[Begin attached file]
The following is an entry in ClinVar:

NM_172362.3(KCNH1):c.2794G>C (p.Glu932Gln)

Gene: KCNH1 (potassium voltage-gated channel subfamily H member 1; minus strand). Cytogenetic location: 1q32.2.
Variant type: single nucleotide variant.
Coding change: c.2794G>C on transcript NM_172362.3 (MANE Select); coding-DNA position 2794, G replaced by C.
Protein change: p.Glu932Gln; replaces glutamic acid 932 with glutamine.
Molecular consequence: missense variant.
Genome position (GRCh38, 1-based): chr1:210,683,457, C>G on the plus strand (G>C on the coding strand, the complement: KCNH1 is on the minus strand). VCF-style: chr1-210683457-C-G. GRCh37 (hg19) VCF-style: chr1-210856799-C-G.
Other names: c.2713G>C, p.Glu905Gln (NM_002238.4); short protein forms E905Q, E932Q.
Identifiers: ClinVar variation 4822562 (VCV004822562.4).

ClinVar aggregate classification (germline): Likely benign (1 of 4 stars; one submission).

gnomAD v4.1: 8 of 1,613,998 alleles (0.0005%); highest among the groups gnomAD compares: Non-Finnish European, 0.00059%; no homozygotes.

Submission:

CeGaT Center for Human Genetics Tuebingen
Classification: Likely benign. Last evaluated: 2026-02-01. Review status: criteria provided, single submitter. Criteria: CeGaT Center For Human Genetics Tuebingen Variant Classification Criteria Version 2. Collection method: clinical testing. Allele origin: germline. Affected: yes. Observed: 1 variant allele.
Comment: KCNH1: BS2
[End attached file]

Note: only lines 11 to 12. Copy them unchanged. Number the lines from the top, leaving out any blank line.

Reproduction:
ClinVar aggregate classification (germline): Likely benign (1 of 4 stars; one submission).

gnomAD v4.1: 8 of 1,613,998 alleles (0.0005%); highest among the groups gnomAD compares: Non-Finnish European, 0.00059%; no homozygotes.